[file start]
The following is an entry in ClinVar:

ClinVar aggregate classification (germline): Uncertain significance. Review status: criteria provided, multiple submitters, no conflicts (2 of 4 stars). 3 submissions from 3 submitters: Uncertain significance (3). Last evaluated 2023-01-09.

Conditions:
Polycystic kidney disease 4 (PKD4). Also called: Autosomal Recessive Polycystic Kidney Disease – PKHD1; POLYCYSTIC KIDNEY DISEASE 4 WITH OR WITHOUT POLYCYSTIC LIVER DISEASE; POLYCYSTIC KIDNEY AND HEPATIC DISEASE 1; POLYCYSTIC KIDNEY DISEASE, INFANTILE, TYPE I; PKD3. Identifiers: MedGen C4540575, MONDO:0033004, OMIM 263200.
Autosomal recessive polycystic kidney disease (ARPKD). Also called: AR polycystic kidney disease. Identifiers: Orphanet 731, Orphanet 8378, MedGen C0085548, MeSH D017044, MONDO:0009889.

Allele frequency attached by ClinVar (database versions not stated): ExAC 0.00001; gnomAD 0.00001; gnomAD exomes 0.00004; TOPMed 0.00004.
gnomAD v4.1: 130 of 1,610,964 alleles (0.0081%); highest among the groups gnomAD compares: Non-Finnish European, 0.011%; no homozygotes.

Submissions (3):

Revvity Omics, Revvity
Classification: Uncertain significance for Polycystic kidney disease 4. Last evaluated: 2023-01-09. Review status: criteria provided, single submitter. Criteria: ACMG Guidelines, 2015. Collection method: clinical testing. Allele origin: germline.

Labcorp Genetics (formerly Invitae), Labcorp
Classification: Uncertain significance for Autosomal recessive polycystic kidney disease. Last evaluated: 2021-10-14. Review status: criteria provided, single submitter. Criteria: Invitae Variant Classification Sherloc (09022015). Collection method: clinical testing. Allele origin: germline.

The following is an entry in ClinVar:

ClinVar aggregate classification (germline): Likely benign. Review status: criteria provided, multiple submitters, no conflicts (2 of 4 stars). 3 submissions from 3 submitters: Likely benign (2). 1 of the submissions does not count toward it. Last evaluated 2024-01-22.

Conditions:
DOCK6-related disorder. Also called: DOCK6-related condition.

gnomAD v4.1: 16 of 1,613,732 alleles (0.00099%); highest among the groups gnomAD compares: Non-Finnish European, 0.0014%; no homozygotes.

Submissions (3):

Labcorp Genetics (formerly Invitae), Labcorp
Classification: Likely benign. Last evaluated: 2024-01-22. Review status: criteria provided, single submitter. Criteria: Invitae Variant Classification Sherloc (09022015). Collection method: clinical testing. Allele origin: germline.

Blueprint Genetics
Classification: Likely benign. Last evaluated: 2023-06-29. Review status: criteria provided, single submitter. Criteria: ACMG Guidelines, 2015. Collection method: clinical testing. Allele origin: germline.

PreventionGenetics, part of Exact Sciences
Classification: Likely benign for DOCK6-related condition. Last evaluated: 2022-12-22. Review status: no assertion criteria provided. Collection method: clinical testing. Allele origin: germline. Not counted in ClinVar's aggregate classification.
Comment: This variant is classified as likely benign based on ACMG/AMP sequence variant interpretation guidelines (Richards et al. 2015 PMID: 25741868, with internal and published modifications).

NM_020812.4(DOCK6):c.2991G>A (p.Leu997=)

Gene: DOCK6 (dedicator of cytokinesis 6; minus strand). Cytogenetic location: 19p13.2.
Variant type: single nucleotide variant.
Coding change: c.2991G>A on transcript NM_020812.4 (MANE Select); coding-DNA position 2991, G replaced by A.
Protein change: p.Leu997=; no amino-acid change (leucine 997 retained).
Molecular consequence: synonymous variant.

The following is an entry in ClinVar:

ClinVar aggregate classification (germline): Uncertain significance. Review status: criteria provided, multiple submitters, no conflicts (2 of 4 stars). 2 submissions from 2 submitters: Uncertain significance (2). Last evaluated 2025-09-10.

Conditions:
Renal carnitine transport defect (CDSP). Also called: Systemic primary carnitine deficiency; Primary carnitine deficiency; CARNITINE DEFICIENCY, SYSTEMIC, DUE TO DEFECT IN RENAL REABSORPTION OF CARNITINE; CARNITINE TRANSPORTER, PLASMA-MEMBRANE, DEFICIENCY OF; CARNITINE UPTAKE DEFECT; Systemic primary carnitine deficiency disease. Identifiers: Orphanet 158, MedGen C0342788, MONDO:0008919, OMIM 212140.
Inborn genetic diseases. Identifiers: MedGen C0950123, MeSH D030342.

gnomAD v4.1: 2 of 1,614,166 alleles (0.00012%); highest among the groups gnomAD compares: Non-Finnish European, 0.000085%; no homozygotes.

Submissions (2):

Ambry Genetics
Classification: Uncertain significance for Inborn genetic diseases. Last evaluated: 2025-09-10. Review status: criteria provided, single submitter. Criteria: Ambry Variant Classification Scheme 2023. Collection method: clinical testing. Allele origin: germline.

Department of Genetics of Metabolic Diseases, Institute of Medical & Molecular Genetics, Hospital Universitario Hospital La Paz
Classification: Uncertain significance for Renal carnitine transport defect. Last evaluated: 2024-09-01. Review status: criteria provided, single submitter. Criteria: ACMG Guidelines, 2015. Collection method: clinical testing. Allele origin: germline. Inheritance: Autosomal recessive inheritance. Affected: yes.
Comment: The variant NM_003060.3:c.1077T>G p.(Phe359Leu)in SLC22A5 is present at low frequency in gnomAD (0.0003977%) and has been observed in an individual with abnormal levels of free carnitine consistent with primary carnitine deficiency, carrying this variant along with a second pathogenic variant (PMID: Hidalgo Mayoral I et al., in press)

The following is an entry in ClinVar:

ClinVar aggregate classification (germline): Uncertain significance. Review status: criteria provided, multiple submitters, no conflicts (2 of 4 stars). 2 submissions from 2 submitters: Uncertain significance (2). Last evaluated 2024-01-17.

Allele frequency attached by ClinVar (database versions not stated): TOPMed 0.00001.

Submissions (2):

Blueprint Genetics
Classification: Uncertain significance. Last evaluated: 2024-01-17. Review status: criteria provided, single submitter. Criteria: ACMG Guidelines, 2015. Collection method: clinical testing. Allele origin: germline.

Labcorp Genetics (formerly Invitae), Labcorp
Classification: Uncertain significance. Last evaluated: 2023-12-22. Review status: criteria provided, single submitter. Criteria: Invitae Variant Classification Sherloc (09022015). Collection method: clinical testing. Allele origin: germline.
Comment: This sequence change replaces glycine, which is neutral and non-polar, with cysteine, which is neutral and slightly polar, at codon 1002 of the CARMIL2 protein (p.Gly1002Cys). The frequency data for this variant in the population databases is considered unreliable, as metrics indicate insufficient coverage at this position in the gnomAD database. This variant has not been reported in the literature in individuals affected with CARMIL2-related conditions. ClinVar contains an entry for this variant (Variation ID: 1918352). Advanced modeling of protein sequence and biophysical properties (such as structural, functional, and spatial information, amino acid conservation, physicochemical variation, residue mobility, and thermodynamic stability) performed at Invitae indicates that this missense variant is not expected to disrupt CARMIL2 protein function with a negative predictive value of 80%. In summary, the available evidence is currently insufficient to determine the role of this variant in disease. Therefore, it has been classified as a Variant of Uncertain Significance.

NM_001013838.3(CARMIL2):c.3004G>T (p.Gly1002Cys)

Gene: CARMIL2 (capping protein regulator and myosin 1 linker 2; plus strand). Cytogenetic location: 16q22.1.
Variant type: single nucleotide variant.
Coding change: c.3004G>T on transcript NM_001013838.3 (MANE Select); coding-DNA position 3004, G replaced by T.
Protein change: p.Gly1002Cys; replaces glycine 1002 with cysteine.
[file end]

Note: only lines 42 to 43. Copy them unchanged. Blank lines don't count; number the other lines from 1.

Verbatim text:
Classification: Uncertain significance for Renal carnitine transport defect. Last evaluated: 2024-09-01. Review status: criteria provided, single submitter. Criteria: ACMG Guidelines, 2015. Collection method: clinical testing. Allele origin: germline. Inheritance: Autosomal recessive inheritance. Affected: yes.
Comment: The variant NM_003060.3:c.1077T>G p.(Phe359Leu)in SLC22A5 is present at low frequency in gnomAD (0.0003977%) and has been observed in an individual with abnormal levels of free carnitine consistent with primary carnitine deficiency, carrying this variant along with a second pathogenic variant (PMID: Hidalgo Mayoral I et al., in press)